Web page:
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Alaska Airlines has long been a haven for flyers who like to credit their American Airlines flights to Alaska’s Mileage Plan program for its better (and often easier) redemptions on a variety of airlines. Unfortunately, following an announcement today, that haven will soon disappear as Alaska and American Airlines dissolve most of their partnership.
Changes On The Way
From 1 January 2018 the following changes will take place:
- Preferred and Main Cabin extra seating assigned prior to December 31, 2017, will be honored for travel on or after January 1, 2018
- AAdvantage members will only earn miles and elite status credits on Alaska Airlines flights booked through American Airlines (i.e flights booked as an American Airlines flight number)
- Mileage Plan members will only earn miles and elite status credits on domestic American Airlines flights if they’re booked through Alaska Airlines (i.e flights with an Alaska flight number)
- The cost of some Mileage Plan awards for flights on American Airlines will change (more on this later)
What Remains Unchanged?
- Alaska’s Mileage Plan members will still earn miles and elite status credits on all American Airlines international flights irrespective of how the flight is booked or what flight number it was booked under (more on this later).
- Mileage Plan miles will still be redeemable for American Airlines flights
- AAdvantage miles will still be redeemable for Alaska Airlines flights
- Alaska Lounge members will continue to have access to Admirals Club lounges when traveling on Alaska or American Airlines.
- Admirals Club members will continue to have access to all Alaska Lounges in Anchorage, Seattle, Portland and Los Angeles.
- Earnings for flights taken through 31 December 2017 remain unchanged
Award Changes Are Coming
Per Alaska Airlines:
- Off-peak awards for Central America, South America, and Asia will no longer be available for booking.
- Off-peak awards for Europe will be valid for travel January 10 – March 14, and November 1 – December 14.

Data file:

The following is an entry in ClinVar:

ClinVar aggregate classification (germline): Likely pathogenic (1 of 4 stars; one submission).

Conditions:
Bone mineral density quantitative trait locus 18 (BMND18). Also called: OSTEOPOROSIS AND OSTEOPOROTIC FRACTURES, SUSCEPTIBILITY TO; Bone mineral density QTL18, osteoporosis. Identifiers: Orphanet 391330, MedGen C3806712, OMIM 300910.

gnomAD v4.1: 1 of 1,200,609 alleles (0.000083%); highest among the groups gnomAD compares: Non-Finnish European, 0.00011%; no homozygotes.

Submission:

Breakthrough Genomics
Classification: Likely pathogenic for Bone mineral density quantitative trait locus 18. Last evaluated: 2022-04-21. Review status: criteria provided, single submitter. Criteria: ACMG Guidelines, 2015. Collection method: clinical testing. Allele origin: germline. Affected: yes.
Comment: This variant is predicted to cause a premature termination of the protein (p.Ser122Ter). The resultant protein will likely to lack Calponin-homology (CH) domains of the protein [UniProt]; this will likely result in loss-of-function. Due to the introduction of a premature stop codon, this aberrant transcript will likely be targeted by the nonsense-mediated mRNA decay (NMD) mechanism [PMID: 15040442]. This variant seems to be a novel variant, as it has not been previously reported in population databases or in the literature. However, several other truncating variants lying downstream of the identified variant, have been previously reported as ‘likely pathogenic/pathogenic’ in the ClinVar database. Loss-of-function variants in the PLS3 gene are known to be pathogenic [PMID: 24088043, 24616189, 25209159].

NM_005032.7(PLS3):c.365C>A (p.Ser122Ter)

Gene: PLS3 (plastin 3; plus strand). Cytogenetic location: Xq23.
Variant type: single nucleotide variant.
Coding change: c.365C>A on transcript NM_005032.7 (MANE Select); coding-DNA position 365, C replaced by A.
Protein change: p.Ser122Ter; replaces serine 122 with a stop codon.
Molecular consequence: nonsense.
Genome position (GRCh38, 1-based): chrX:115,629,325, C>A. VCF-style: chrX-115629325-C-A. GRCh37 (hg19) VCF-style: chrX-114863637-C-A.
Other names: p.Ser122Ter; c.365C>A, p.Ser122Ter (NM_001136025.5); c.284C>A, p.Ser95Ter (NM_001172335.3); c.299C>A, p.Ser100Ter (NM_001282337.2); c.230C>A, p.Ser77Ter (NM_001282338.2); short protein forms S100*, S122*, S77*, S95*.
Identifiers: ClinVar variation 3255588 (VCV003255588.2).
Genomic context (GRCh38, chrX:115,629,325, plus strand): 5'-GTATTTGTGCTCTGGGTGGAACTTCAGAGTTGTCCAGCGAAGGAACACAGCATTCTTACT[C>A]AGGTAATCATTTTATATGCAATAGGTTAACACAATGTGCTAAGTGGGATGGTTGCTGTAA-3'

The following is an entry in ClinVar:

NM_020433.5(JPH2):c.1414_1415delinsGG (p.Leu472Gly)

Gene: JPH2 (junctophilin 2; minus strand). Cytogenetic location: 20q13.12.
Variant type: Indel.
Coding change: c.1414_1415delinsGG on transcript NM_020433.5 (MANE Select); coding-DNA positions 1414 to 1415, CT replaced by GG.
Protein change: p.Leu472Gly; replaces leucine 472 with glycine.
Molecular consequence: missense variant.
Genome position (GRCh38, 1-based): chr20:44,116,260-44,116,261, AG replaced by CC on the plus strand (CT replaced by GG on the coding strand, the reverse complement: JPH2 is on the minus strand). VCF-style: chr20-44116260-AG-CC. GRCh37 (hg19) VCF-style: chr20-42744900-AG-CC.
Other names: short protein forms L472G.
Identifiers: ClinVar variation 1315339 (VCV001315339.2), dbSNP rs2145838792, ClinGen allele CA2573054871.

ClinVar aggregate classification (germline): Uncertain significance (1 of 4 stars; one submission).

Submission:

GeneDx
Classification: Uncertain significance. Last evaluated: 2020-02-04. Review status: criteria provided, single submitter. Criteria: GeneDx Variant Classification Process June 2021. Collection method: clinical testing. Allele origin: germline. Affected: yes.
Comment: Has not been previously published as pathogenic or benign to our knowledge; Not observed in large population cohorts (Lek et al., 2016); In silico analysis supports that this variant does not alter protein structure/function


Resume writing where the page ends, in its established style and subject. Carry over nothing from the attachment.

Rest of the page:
Alaska Airlines has published a very convenient table showing what changes we can expect (click to enlarge):
Importantly…and per Alaska Airlines:
For awards booked through December 31, 2017, current award levels apply, even if travel takes place on or after January 1, 2018.
This is going to sting quite a few Mileage Plan fans as a lot of them have been using the program as a safe haven where they could credit their American Airlines flights.
While American Airlines has rather swiftly gutted the AAdvantage program Mileage Plan has remained a pretty robust offering from Alaska Airlines and it has been a great place for those not hell-bent on AAdvantage status to credit their flights.
The small silver lining here is that it’s only domestic flights booked through American Airlines that won’t earn any Mileage Plan miles – international segments will still qualify.
So, if you book a Los Angeles – London fare on an American Airlines aircraft and through an American Airlines sales channel (i.e you cut out Alaska Airlines altogether) it will still earn Mileage Plan credit.
Unfortunately those that will be hit hardest will be those who have enjoyed using American’s vast network across the US (something Alaska certainly can’t match) while, at the same time, enjoying the benefits of Mileage Plan. With most American Airlines flights not included in the airlines’ code share agreement this is a nice option that is now going away.
In effect Alaska is aligning its American Airlines award chart with the one American Airlines offers its own AAdvantage members …..and on the whole that’s bad news.
A lot of Mileage Plan sweet spots are disappearing.
- The 50,000 miles one way Business Class awards to Europe & South America Zone 2 on American Airlines (while American charges 57,500 for the exact same flights)
- The 55,000 miles one way Business Class awards to Asia Zone 2
- The 62,500 and 67,500 First Class awards to Asia
The loss of these “cheap” awards is slightly tempered by the fact that American releases so few Saaver Awards nowadays – I’m not sure all that many travelers will notice a big difference….although some certainly will.
There are some bright spots:
Domestic First Class awards are coming down in cost to 25,000 miles (40,000 miles for Hawaii) while First Class awards to/from Central America are coming down to 27,500 miles…but this all only good news if American Airlines ever opens up Saaver awards in the first place.
Another positive is that the current award charts remain in effect till the end of the year so, even if you’re traveling in 2018, as long as you book in 2017 you’ll still be able to get the awards at current rates.
I suspect that some of the changes I have already discussed will lessen the number of people for whom the lack of reciprocal benefits will be an issue.
If you can’t credit domestic American Airlines flights to Alaska Mileage Plan that removes a big incentive for those who mostly fly on American Airlines to have Mileage Plan status – their flights will be credited to AAdvantage (presumably) and they’ll earn AAdvantage status (eventually) which will give them back the benefits that are being taken away.
Another day, another airline devaluation – we’re getting increasingly used to this.
Still, the devaluation to Mileage Plan from an award booking point of view is only happening to one partner – American Airlines. Great value awards on the likes of Cathay Pacific are still very much alive. I’ll end on that positive note 🙂